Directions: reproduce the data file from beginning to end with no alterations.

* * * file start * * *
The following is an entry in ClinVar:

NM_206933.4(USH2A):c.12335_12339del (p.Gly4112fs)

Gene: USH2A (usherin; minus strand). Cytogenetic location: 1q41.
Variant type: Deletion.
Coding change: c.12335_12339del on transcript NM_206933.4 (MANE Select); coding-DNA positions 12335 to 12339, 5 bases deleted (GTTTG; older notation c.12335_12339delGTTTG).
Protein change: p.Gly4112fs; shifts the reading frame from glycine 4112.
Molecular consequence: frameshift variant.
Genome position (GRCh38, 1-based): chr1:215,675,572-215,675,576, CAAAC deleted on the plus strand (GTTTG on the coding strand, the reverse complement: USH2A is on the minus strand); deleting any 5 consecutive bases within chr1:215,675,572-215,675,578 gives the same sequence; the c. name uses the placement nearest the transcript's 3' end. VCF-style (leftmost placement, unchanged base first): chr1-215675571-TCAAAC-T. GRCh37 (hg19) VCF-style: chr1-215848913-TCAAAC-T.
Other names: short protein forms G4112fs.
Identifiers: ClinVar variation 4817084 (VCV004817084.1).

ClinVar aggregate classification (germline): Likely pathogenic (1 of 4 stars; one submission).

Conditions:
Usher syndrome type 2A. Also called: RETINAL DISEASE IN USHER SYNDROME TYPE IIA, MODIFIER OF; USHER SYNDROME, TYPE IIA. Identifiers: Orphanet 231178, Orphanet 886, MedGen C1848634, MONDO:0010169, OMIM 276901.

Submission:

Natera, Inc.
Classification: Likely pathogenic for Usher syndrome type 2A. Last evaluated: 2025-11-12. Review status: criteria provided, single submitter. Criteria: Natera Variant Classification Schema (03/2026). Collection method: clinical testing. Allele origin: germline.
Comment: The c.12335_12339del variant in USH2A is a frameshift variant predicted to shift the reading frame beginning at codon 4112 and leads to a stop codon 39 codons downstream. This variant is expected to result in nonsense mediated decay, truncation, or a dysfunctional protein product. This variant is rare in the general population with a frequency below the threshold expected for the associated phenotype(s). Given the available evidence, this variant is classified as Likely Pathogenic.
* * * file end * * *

The following is an entry in ClinVar:

NM_206933.4(USH2A):c.12335_12339del (p.Gly4112fs)

Gene: USH2A (usherin; minus strand). Cytogenetic location: 1q41.
Variant type: Deletion.
Coding change: c.12335_12339del on transcript NM_206933.4 (MANE Select); coding-DNA positions 12335 to 12339, 5 bases deleted (GTTTG; older notation c.12335_12339delGTTTG).
Protein change: p.Gly4112fs; shifts the reading frame from glycine 4112.
Molecular consequence: frameshift variant.
Genome position (GRCh38, 1-based): chr1:215,675,572-215,675,576, CAAAC deleted on the plus strand (GTTTG on the coding strand, the reverse complement: USH2A is on the minus strand); deleting any 5 consecutive bases within chr1:215,675,572-215,675,578 gives the same sequence; the c. name uses the placement nearest the transcript's 3' end. VCF-style (leftmost placement, unchanged base first): chr1-215675571-TCAAAC-T. GRCh37 (hg19) VCF-style: chr1-215848913-TCAAAC-T.
Other names: short protein forms G4112fs.
Identifiers: ClinVar variation 4817084 (VCV004817084.1).

ClinVar aggregate classification (germline): Likely pathogenic (1 of 4 stars; one submission).

Conditions:
Usher syndrome type 2A. Also called: RETINAL DISEASE IN USHER SYNDROME TYPE IIA, MODIFIER OF; USHER SYNDROME, TYPE IIA. Identifiers: Orphanet 231178, Orphanet 886, MedGen C1848634, MONDO:0010169, OMIM 276901.

Submission:

Natera, Inc.
Classification: Likely pathogenic for Usher syndrome type 2A. Last evaluated: 2025-11-12. Review status: criteria provided, single submitter. Criteria: Natera Variant Classification Schema (03/2026). Collection method: clinical testing. Allele origin: germline.
Comment: The c.12335_12339del variant in USH2A is a frameshift variant predicted to shift the reading frame beginning at codon 4112 and leads to a stop codon 39 codons downstream. This variant is expected to result in nonsense mediated decay, truncation, or a dysfunctional protein product. This variant is rare in the general population with a frequency below the threshold expected for the associated phenotype(s). Given the available evidence, this variant is classified as Likely Pathogenic.